Friday, 17 June 2011
Maths in the City
I have started an exciting new project called Maths in the City.
Maths in the City aims to highlight the fundamental role that maths plays in society by viewing the urban environment in a mathematical way. Conventionally, the urban environment is used to explore local history, architecture and culture - but it can also provide us with adventures in mathematics.
Maths in the City is an EPSRC funded public engagement project led by myself. The project is produced and managed by the Technology–Assisted Lifelong Learning (TALL) unit of the University of Oxford Department for Continuing Education.
We’d like to hear your mathematical stories of the city no matter who you are — young, old, students, teachers, researchers, member of the public, journalists... Anyone is welcome to shine a mathematical spotlight on their city!
We are also happy for you to either create a Site individually or in a group. If you and your friends or your family have an idea you’d like to work on together, or if you’re a teacher and would like your class to produce a Site, then we’d love to hear from you.
Go to www.mathsinthecity.com to check out examples of sites and to add your own.
To launch the site we ran a competition to find examples of maths in the cities around the world. Five winners were chosen that came to Oxford to celebrate. As part of their prize I constructed some special symmetrical objects which I named after the winners.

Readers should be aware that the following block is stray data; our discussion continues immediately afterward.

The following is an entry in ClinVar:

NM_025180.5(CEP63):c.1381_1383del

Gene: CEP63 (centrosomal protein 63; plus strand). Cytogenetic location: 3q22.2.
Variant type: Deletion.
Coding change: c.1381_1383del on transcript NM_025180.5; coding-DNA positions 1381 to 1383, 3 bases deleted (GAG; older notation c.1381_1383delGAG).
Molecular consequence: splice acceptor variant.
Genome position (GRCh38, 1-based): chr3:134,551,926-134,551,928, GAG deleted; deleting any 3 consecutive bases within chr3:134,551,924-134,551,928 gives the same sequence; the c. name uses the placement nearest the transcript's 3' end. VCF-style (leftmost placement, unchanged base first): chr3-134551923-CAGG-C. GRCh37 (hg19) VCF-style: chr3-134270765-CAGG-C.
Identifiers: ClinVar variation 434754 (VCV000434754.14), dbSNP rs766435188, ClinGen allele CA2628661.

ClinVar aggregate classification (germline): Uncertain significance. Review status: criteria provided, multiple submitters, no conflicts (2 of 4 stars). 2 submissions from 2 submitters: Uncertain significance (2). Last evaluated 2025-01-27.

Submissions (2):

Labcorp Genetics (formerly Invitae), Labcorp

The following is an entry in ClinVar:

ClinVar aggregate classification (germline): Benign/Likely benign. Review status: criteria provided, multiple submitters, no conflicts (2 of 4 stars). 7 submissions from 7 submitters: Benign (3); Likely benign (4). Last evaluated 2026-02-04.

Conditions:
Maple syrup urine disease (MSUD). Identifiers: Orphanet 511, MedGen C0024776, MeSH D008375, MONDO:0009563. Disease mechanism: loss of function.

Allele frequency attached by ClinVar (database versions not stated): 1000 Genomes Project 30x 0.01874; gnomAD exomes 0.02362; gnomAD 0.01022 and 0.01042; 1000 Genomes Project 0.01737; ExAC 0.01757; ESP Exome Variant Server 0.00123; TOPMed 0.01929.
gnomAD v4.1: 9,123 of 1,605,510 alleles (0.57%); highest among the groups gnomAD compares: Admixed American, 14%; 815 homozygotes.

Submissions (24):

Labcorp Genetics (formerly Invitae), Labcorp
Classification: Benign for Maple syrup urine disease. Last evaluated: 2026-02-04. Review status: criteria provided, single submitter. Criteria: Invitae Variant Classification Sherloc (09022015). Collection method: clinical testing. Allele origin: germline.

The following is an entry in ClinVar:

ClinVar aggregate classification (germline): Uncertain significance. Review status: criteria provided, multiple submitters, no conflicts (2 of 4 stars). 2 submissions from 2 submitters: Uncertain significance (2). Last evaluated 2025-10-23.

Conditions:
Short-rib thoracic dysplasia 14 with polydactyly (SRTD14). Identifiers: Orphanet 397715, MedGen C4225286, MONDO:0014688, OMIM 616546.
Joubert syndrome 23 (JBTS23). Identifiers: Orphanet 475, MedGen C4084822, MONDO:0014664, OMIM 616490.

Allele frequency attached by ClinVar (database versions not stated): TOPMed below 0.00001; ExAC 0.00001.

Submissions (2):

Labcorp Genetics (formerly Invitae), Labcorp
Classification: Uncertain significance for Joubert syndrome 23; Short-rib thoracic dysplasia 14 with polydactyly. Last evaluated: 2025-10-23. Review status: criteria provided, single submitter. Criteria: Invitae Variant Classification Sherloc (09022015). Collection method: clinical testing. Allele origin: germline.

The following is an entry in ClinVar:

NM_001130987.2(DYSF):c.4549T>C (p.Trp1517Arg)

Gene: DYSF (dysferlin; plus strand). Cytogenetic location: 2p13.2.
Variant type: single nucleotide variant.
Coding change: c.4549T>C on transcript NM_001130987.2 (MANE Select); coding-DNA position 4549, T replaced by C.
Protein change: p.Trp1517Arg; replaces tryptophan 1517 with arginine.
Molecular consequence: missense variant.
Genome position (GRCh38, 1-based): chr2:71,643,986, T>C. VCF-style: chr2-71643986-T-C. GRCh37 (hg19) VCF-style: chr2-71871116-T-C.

The Edward Mak Group: Set [C, C, C, C]=[18, 6, 2011, 1] Corresponds to an elliptic curve of conductor 365504323038715. Maths in the City site: Burj Khalifa, Dubai, United Arab Emirates.
The Samantha Keung Group: Set [C, C, C, C]=[18, 6, 2011, 2] Corresponds to an elliptic curve of conductor 365537511174131. Maths in the City site: Most stable shape – triangle.
The Nick Simmonds Group: Set [C, C, C, C]=[18, 6, 2011, 3] Corresponds to an elliptic curve of conductor 365570706018123. Maths in the City site: Route Planning – the perfect walking tour.
The Liz Meenan Group: Set [C, C, C, C]=[18, 6, 2011, 4] Corresponds to an elliptic curve of conductor 365603907571075. Maths in the City site: The mathematics of tiling.
The María Ángeles Gilsanz Group: Set [C, C, C, C]=[18, 6, 2011, 5] Corresponds to an elliptic curve of conductor 365637115833371. Maths in the City site: Wallpaper groups, Segovia.
Competition entries were so strong that we decided that five other entries deserved to be recognised as highly commended. These are:
Hong Kong Space Museum (East Wing) by Cassandra Lee
The Gateway Arch – A Trigonometric delight by Ronan Mehigan
The Golden Ratio in Manchester by Sam Watson and Nicky Watmore
The Wobbling Bridge by Thomas Woolley
Topology on the Metro by Christian Perfect